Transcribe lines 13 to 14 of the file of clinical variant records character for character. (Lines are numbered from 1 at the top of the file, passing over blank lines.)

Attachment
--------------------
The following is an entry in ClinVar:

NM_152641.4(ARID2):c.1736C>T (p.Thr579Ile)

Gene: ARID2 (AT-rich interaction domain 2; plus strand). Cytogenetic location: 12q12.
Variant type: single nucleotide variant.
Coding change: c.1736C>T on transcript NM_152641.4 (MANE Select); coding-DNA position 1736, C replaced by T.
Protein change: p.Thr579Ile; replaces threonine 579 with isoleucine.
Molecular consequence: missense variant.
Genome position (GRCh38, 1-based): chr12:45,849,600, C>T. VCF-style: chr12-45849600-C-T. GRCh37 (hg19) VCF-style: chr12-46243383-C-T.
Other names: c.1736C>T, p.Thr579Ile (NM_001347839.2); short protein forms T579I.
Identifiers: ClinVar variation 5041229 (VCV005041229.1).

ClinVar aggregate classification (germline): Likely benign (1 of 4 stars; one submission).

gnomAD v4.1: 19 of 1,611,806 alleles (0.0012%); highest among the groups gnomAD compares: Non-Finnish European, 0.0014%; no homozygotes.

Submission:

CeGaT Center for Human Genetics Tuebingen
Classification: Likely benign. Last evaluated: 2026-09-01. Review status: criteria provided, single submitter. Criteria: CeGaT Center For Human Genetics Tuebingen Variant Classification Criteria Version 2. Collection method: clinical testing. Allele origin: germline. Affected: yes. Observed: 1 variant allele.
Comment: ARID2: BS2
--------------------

Submission:

CeGaT Center for Human Genetics Tuebingen